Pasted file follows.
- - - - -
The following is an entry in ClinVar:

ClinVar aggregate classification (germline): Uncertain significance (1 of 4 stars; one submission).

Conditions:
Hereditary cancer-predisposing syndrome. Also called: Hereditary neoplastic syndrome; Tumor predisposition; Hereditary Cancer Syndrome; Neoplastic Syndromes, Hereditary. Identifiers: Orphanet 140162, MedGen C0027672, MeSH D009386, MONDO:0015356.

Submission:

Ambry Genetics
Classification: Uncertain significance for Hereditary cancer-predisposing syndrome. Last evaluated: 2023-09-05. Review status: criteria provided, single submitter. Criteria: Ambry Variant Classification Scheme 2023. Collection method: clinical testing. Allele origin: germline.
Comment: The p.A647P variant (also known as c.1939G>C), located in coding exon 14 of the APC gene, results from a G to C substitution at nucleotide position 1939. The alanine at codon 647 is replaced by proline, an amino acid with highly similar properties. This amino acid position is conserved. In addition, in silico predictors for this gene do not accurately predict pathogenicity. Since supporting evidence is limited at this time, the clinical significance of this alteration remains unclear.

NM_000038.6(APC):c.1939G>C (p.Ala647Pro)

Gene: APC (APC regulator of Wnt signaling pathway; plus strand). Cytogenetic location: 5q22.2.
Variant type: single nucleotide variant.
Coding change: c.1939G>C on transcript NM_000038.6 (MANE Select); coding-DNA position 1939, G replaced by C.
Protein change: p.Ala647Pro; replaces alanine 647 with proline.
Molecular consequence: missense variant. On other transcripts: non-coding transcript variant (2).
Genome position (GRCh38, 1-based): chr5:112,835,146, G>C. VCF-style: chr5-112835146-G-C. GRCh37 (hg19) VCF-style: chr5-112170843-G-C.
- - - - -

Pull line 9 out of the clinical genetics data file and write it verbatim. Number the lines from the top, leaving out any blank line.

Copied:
NM_000038.6(APC):c.1939G>C (p.Ala647Pro)